▸ Ask the patient about flare ups, days off work or school and establish what this means for your patient in terms of impact on their lifestyle. Ensure that the patient understands the five step rule.

▸ Discuss vaccinations in line with current recommendations.

▸ Assessment of control will naturally lead to a discussion with the patient about pharmacotherapy. You will need to consider stepping up or down of treatment as per GINA guidelines (2020).

▸Signpost the patient to any additional psychosocial support where appropriate. Advise the patient to use the Asthma Society of Ireland website for further resources (www.asthma.ie). Patients can also message the Beating Breathlessness WhatsApp service on 086 0590132 or phone the Asthma Adviceline on 1800 44 54 64 for further support.

▸ Discuss any follow-up and arrange review date.

▸ Summarise the discussion at the end of the review.

Undertaking an effective COPD review

▸ Identify how you will deliver the remote review, eg, will it be through video consultation or telephone?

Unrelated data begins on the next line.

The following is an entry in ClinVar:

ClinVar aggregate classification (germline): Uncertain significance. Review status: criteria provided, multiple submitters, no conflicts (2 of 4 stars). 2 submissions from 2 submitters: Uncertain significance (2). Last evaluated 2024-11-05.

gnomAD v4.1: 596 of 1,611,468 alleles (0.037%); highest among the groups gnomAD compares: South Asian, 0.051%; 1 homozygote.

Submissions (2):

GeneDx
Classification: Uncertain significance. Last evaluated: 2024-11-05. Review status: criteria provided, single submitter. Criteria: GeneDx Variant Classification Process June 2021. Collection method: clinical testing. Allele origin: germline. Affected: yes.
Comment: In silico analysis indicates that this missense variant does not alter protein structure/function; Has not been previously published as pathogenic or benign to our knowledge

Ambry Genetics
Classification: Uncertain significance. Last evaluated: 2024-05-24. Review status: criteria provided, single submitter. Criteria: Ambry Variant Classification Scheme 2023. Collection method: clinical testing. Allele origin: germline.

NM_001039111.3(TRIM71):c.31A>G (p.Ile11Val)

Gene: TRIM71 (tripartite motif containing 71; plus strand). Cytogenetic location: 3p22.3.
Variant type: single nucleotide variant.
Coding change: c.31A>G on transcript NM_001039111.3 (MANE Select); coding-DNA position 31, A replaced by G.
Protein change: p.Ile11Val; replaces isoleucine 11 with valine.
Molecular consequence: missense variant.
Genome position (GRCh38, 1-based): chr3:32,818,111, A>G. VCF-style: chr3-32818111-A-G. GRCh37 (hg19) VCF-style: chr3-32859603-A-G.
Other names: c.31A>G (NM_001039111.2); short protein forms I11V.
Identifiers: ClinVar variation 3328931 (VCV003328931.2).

▸ In preparation for the consultation, briefly gather information from the medical record and prescribing data to assess morbidity and compliance.

▸At the time of booking the appointment for the virtual COPD review, check if the patient has a COPD Communication Card and if they are using it. If the patient does not have a COPD Communication Card, this can be completed by the practice nurse/GP in advance of the appointment and posted to the patient. Inform the patient that you will be referring to it and discussing it during the consultation.

▸Start off with an introduction and establish if the patient has access to the Internet as this will be useful to signpost them to educational resources and support, both during (where appropriate) and/or after the consultation. Ask how the patient has been since their last review.

▸Assessing COPD – the COPD assessment test (CAT) can be used to assess the impact COPD is having on the patient’s life. It can be downloaded from: www.catestonline.org. The higher the CAT score (scored out of 40), the higher the impact COPD is having on the patient’s quality-of-life. The Medical Research Council Dyspnoea score (MRC) score can be used to assess the level of dyspnoea the patient is experiencing.